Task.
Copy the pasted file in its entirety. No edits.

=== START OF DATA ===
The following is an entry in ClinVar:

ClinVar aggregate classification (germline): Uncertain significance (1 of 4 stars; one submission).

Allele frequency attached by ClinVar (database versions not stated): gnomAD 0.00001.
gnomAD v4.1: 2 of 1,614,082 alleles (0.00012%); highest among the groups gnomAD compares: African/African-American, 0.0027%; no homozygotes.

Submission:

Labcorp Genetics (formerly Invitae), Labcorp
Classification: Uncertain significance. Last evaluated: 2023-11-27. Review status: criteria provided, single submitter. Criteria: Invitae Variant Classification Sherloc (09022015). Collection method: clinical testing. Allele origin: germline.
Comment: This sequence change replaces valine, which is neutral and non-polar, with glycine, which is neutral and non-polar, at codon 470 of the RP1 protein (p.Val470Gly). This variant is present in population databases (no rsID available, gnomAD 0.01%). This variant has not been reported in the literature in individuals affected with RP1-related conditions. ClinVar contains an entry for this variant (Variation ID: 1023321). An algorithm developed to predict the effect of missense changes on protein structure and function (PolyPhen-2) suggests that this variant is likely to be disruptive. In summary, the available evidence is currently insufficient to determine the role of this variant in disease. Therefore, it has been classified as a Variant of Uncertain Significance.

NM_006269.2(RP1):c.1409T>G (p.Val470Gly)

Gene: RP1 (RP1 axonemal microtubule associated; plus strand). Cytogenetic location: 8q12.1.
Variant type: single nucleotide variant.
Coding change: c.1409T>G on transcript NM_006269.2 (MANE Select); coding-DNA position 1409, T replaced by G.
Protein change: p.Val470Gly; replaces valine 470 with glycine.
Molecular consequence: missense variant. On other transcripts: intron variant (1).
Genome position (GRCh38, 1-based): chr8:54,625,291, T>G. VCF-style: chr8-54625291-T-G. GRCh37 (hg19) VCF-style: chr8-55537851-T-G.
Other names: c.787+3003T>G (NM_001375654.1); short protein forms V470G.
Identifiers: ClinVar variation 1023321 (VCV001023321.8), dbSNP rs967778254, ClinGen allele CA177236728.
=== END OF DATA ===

The following is an entry in ClinVar:

ClinVar aggregate classification (germline): Uncertain significance (1 of 4 stars; one submission).

Allele frequency attached by ClinVar (database versions not stated): gnomAD 0.00001.
gnomAD v4.1: 2 of 1,614,082 alleles (0.00012%); highest among the groups gnomAD compares: African/African-American, 0.0027%; no homozygotes.

Submission:

Labcorp Genetics (formerly Invitae), Labcorp
Classification: Uncertain significance. Last evaluated: 2023-11-27. Review status: criteria provided, single submitter. Criteria: Invitae Variant Classification Sherloc (09022015). Collection method: clinical testing. Allele origin: germline.
Comment: This sequence change replaces valine, which is neutral and non-polar, with glycine, which is neutral and non-polar, at codon 470 of the RP1 protein (p.Val470Gly). This variant is present in population databases (no rsID available, gnomAD 0.01%). This variant has not been reported in the literature in individuals affected with RP1-related conditions. ClinVar contains an entry for this variant (Variation ID: 1023321). An algorithm developed to predict the effect of missense changes on protein structure and function (PolyPhen-2) suggests that this variant is likely to be disruptive. In summary, the available evidence is currently insufficient to determine the role of this variant in disease. Therefore, it has been classified as a Variant of Uncertain Significance.

NM_006269.2(RP1):c.1409T>G (p.Val470Gly)

Gene: RP1 (RP1 axonemal microtubule associated; plus strand). Cytogenetic location: 8q12.1.
Variant type: single nucleotide variant.
Coding change: c.1409T>G on transcript NM_006269.2 (MANE Select); coding-DNA position 1409, T replaced by G.
Protein change: p.Val470Gly; replaces valine 470 with glycine.
Molecular consequence: missense variant. On other transcripts: intron variant (1).
Genome position (GRCh38, 1-based): chr8:54,625,291, T>G. VCF-style: chr8-54625291-T-G. GRCh37 (hg19) VCF-style: chr8-55537851-T-G.
Other names: c.787+3003T>G (NM_001375654.1); short protein forms V470G.
Identifiers: ClinVar variation 1023321 (VCV001023321.8), dbSNP rs967778254, ClinGen allele CA177236728.